• Smile more — Even if you wake up on the wrong side of the bed, determine that you will not take negative feelings into your day. Try smiling at yourself in the mirror (and try not to laugh!).
  • Get outside — of the building. The sun has an amazing ability to change our perspective; its warmth can permeate even the grumpiest façade. If it’s not a sunny day, take a drive or take a walk in the rain and appreciate its ability to renew and make things grow — including you.
  • Get outside — of yourself. Too much thinking and internalizing can make you dull and self-centered. Lift up your chin and be an overcomer — you really can be happy if you try; and that makes everyone around you happy.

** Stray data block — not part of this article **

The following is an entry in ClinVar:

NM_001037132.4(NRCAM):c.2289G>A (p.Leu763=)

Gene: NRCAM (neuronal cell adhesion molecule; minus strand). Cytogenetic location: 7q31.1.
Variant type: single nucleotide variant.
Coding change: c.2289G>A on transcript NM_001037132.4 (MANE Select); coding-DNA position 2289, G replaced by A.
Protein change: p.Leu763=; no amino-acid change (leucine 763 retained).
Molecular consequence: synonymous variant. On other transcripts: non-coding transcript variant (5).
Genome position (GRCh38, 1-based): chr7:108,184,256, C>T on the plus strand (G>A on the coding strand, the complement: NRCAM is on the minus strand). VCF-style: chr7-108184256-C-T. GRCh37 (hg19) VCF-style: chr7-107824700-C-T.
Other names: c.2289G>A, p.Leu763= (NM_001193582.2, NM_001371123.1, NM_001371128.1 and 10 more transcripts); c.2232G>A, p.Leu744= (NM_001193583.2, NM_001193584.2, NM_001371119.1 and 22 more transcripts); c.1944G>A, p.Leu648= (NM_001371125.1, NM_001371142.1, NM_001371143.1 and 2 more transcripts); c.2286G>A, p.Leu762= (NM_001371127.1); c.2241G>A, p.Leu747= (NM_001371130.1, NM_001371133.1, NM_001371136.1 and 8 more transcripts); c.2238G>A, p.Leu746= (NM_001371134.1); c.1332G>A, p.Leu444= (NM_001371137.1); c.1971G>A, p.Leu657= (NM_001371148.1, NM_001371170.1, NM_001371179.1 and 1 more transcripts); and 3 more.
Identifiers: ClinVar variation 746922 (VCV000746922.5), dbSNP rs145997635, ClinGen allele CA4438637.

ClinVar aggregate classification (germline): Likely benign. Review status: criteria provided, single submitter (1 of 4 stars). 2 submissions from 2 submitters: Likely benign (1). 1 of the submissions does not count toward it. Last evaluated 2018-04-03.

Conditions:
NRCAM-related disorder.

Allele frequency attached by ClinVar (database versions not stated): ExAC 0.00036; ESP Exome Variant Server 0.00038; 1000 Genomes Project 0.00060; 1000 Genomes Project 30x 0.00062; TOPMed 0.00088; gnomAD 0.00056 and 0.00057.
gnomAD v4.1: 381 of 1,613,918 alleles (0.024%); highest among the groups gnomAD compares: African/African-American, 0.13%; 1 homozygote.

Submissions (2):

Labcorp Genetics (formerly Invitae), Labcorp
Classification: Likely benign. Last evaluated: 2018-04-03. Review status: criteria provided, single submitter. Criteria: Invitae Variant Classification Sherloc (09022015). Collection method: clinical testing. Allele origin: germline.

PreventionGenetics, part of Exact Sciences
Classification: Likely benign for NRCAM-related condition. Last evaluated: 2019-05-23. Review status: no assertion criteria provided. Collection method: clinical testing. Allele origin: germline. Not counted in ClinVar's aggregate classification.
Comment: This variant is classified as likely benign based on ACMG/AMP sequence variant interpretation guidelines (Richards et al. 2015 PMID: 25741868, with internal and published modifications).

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Peter Vegso is an entrepreneur and pioneer of self-help publishing, best known for being the original publisher of the Chicken Soup for the Soul series. Feeling Great, Creating a Life of Optimism, Enthusiasm and Contentment (HCI Books), is a fascinating and complete guidebook that offers a simple blueprint for a lifelong embodiment of true contentment. Feeling Great is available at www.hcibooks.com, Amazon.com and many bookstores. Dadi Janki is a woman of wisdom. Her life's journey has been a fulfillment of her early childhood longing to know and come close to God. Dadi was born in 1916 in India and had no formal education beyond the age of 14. At the age of 21, she joined the Brahma Kumaris World Spiritual University and has dedicated her life to the spiritual service of others. She became one of the few active women spiritual leaders just following India's independence, traveling throughout India, teaching self-reliance and empowering women to become leaders in their communities. Dadi is one of the Wisdom Keepers, an eminent group of spiritual leaders convened at United Nations conferences, and founder and president of the Janki Foundation for Global Health care and vice president of the World Congress of Faiths. Kelly Johnson has worked in the publishing industry for many years reading, selling and marketing other people's books. When the opportunity to write Feeling Great with Peter Vegso and Dadi Jankli came along, it was an unexpected honor. Johnson gratefully lives near the sea in Satellite Beach, Florida, writing and doing the work she loves.